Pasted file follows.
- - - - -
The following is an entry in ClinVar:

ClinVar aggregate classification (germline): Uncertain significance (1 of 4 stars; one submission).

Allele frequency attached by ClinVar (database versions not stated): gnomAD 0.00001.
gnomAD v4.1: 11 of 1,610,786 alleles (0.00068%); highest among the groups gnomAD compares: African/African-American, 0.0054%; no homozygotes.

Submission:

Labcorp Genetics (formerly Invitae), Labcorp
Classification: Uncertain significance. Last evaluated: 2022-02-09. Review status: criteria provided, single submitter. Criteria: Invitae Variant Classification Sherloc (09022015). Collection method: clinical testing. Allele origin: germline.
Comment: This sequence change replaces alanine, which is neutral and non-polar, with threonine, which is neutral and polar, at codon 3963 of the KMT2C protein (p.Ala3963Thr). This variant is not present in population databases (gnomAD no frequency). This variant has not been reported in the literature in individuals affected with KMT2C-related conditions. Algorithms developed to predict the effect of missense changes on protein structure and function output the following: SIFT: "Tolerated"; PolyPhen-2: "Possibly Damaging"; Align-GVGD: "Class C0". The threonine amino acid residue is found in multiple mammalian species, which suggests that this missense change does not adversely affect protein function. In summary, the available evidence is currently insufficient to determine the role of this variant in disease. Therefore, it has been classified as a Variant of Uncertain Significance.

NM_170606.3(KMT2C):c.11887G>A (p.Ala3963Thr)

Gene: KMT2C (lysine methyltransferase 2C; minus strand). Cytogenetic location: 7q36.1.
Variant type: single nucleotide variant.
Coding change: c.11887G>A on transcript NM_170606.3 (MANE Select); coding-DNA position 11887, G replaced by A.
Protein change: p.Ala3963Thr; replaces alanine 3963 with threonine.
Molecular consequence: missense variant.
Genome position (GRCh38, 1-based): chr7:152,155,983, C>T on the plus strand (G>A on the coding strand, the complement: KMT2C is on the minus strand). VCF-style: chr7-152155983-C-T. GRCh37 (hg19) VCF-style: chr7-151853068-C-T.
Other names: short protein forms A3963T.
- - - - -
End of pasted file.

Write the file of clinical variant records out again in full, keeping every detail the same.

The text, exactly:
The following is an entry in ClinVar:

ClinVar aggregate classification (germline): Uncertain significance (1 of 4 stars; one submission).

Allele frequency attached by ClinVar (database versions not stated): gnomAD 0.00001.
gnomAD v4.1: 11 of 1,610,786 alleles (0.00068%); highest among the groups gnomAD compares: African/African-American, 0.0054%; no homozygotes.

Submission:

Labcorp Genetics (formerly Invitae), Labcorp
Classification: Uncertain significance. Last evaluated: 2022-02-09. Review status: criteria provided, single submitter. Criteria: Invitae Variant Classification Sherloc (09022015). Collection method: clinical testing. Allele origin: germline.
Comment: This sequence change replaces alanine, which is neutral and non-polar, with threonine, which is neutral and polar, at codon 3963 of the KMT2C protein (p.Ala3963Thr). This variant is not present in population databases (gnomAD no frequency). This variant has not been reported in the literature in individuals affected with KMT2C-related conditions. Algorithms developed to predict the effect of missense changes on protein structure and function output the following: SIFT: "Tolerated"; PolyPhen-2: "Possibly Damaging"; Align-GVGD: "Class C0". The threonine amino acid residue is found in multiple mammalian species, which suggests that this missense change does not adversely affect protein function. In summary, the available evidence is currently insufficient to determine the role of this variant in disease. Therefore, it has been classified as a Variant of Uncertain Significance.

NM_170606.3(KMT2C):c.11887G>A (p.Ala3963Thr)

Gene: KMT2C (lysine methyltransferase 2C; minus strand). Cytogenetic location: 7q36.1.
Variant type: single nucleotide variant.
Coding change: c.11887G>A on transcript NM_170606.3 (MANE Select); coding-DNA position 11887, G replaced by A.
Protein change: p.Ala3963Thr; replaces alanine 3963 with threonine.
Molecular consequence: missense variant.
Genome position (GRCh38, 1-based): chr7:152,155,983, C>T on the plus strand (G>A on the coding strand, the complement: KMT2C is on the minus strand). VCF-style: chr7-152155983-C-T. GRCh37 (hg19) VCF-style: chr7-151853068-C-T.
Other names: short protein forms A3963T.